Maybe if life were a little slower paced, a bit more like it was 30 years ago, maybe then the end of summer wouldn’t seem like a loss.

If they want to catch bugs or chase butterflies, I’ll cheer them on. If they want to play hopscotch of have a hula-hoop contest, I’ll join them. The glee and excitement they feel now when I spray them with the garden hose will be just a memory in a few years time… something only little kids do.

I am savoring these last moments of summer with my children, because that is all they are, moments and then they are gone.

At least by stepping back and appreciating these moments they will always stay with us. School schedules resume, life goes on, but the memories of the fun filled, leisurely days of summer cannot be taken away from us.  ~           September 2000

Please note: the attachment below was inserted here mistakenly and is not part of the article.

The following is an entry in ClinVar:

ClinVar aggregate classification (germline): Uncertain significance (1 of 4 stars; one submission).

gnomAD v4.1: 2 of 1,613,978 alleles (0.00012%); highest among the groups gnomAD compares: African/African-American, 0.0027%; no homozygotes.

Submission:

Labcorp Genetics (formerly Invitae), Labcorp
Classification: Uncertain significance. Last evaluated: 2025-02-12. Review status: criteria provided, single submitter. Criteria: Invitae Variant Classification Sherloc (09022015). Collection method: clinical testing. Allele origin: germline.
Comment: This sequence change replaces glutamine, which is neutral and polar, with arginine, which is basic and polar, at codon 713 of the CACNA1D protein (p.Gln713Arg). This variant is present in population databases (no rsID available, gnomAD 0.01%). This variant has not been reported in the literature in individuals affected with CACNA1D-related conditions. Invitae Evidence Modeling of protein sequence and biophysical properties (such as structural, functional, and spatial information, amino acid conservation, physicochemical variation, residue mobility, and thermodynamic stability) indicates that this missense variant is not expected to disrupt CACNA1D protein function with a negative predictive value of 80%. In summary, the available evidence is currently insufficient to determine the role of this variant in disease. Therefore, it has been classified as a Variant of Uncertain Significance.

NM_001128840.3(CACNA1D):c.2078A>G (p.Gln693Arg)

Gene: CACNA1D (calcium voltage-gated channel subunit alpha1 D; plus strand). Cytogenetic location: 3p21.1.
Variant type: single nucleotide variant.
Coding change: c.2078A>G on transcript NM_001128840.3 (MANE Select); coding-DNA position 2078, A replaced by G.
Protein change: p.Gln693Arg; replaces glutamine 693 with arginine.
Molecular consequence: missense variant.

Tuesday, May 24, 2011

How to Prune Tomatoes - Fine Gardening Video

How to Prune Tomatoes - Fine Gardening Video

How to Prune Tomatoes - Fine Gardening Video

How to Prune Tomatoes - Fine Gardening Video

How to Prune Tomatoes - Fine Gardening Video

How to Prune Tomatoes - Fine Gardening Video

Home Garden Composting

I found my compost bin that I started way back when my college junior was in third grade! I had followed all the directions way back then before it was forgotten, don't ask. In recent years it has been covered by brush branches which I am currently cutting away. So excited to find it because I had been planning on getting back into it.